But now the Demon is back and it seems worse than the other times. I know this because I’m doing things I’ve never done before. I’ve missed Mass because the thought of driving there is overwhelming. I’ve sent regrets to wedding invitations because trying to figure out which dress to wear is too much. I’ve missed weekend meetings with friends because the thought of having to shower on a Saturday – or at least wash my face and comb my hair – makes me burst into tears.

I have almost no energy, and what little I have is reserved for my job. I know that eventually this episode, like bad weather, will end and I don’t want it to end with me unemployed, so all the strength I have goes to the Monday through Friday routine. I’m like a squirrel saving up for winter except I’m only saving up on the weekends for the rest of the week. I’m basically Just No Fun. And like the millions of others suffering from depression, I’ve felt really alone and for a bit, forgot what God looks like. This past week, I was reminded that God looks exactly like Love, and in my particular case, Love looks like this:

photo (2)
Tiny, beautiful candles from my daughter dropped off in the middle of a Sunday afternoon….
… a who-wouldn’t-love-this-face card sent with an iPad case by my soon-to-be-related-not-just-friends friend Stacy …
A custom card filled with tiny notes from my women's group reminding me that it will get better.
… and a custom card filled with tiny notes from my women’s group reminding me that they love me, God loves me, my family loves me, and no matter what, Love Always Wins. Always.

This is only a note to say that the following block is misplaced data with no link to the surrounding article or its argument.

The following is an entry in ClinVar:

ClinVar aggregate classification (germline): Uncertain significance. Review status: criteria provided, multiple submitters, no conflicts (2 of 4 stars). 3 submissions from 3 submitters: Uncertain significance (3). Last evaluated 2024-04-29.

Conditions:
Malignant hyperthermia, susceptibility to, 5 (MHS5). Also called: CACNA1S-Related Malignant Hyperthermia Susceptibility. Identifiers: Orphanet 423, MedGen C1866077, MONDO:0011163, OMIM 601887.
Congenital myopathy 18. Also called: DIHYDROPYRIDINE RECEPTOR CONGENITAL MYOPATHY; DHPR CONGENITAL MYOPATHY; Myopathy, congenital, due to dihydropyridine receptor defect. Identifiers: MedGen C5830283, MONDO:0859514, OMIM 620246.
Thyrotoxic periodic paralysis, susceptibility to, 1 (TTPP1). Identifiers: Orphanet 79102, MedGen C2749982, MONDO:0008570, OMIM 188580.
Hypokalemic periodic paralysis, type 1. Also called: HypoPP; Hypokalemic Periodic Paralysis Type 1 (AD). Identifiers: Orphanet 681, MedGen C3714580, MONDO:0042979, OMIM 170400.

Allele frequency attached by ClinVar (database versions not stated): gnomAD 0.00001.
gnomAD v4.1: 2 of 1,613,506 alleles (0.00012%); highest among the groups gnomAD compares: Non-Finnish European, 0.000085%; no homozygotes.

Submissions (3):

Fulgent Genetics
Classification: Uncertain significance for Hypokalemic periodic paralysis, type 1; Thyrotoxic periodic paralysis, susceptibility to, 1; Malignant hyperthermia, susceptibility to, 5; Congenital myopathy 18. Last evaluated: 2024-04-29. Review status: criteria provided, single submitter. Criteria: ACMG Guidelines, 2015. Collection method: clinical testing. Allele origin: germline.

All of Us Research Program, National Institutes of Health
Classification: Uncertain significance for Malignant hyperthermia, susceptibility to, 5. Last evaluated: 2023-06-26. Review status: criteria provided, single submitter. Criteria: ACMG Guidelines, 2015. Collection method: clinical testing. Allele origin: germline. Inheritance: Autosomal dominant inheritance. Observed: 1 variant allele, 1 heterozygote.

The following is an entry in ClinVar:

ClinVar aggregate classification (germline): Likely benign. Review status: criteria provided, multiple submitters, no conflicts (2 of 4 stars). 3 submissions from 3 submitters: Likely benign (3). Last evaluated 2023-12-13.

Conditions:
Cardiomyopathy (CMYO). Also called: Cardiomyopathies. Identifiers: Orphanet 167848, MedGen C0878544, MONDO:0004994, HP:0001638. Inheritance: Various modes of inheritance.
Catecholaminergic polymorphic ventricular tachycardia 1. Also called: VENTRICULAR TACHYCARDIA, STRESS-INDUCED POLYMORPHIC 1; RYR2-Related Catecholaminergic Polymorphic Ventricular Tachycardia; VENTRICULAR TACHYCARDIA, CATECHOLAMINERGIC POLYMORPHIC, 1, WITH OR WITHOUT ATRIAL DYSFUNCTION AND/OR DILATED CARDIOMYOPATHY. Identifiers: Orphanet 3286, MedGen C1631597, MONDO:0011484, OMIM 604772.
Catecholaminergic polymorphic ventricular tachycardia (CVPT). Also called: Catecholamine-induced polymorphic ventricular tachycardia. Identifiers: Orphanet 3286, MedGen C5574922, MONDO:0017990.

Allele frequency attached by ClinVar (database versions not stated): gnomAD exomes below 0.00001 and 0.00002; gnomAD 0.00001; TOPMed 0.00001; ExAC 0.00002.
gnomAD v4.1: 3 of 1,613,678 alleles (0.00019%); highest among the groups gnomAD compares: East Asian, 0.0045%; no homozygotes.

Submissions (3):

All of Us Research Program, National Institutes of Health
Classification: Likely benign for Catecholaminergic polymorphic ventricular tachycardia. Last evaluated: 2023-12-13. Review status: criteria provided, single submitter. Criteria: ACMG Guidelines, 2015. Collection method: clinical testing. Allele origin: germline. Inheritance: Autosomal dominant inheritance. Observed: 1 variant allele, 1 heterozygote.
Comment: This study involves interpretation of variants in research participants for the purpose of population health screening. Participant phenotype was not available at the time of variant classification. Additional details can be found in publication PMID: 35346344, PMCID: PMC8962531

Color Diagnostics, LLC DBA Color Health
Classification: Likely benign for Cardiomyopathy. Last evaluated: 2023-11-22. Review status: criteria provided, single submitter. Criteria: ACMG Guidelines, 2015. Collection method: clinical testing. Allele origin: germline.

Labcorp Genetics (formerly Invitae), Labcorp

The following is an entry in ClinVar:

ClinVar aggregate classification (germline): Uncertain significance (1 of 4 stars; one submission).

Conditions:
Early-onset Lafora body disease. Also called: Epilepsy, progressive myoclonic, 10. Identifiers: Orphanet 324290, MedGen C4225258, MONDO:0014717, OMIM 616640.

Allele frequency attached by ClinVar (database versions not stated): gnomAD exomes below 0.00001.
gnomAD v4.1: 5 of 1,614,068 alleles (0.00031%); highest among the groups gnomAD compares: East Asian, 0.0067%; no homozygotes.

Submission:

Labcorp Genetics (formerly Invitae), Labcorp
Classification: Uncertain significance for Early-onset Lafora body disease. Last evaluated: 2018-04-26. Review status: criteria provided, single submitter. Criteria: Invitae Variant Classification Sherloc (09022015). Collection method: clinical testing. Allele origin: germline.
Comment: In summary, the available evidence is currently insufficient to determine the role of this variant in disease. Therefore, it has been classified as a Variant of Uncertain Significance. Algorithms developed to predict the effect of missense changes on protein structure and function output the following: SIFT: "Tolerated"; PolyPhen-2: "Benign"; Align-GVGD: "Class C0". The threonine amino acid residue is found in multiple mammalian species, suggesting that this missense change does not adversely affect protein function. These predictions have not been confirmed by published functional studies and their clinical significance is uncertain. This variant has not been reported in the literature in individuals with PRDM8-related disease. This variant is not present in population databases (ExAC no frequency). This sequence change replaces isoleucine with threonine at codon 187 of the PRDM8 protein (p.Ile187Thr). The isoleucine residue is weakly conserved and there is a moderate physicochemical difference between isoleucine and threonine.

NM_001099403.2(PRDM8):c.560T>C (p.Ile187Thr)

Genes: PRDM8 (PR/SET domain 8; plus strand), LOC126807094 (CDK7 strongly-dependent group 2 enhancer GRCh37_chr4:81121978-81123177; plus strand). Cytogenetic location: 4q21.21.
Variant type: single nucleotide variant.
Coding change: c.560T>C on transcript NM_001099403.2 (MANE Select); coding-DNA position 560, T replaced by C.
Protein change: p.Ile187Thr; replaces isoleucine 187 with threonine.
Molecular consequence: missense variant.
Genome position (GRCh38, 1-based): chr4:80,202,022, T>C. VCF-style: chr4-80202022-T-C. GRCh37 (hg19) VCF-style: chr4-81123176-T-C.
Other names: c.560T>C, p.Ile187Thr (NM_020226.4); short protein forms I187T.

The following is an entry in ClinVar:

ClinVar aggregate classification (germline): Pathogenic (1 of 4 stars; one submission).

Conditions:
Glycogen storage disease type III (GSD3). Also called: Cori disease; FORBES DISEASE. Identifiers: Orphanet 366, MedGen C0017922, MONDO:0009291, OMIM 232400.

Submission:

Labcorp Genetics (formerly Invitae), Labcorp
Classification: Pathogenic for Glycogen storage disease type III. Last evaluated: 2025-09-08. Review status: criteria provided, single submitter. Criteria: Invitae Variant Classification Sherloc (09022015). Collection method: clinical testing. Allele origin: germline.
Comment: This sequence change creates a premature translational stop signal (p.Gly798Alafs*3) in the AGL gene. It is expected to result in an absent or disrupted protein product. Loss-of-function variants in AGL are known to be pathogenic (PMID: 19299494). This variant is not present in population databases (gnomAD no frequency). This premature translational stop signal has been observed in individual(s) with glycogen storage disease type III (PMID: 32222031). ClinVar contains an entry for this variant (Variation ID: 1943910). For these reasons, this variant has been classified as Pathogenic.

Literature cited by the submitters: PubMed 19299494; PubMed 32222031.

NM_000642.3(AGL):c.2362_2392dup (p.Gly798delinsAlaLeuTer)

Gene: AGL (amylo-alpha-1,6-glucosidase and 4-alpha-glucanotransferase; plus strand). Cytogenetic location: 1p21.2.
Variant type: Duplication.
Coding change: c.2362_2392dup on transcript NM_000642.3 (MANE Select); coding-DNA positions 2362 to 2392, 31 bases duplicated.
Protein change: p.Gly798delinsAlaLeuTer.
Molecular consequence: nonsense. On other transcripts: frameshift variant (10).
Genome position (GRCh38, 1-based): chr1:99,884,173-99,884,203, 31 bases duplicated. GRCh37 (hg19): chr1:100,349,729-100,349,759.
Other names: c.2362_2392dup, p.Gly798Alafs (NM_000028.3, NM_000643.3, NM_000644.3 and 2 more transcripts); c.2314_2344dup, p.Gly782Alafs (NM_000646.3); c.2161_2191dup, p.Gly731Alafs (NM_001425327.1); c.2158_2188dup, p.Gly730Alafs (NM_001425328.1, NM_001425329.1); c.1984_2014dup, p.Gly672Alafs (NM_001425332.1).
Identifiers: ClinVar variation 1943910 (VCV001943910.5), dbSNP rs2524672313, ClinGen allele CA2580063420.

What you learn on the bus

The great thing about riding the bus is having no distractions, and thus, plenty of time to think. This is also the problem with riding the bus: Having plenty of time to think. If you’re prone to rumination like me, sometimes thinking isn’t the best idea. But every so often, I decide to put down my smart phone or my book and just look around on the bus, like I did this Monday, and when I do I am reminded of truths I’d forgotten since the last time I looked around.

First: You see that, for the most part, it really is true that the people who ride the bus are the poor. You count yourself lucky that riding public transportation is a choice for you, something you can decide you want to do instead of have to do to get to work or school.

Second: You notice that most of the poor – in spite of what FOX News might say – don’t actually have fancy phones, and they most certainly don’t have Kindles or iPads. They might be reading the newspaper, but just as likely are not, and it is rare to see anyone with a book.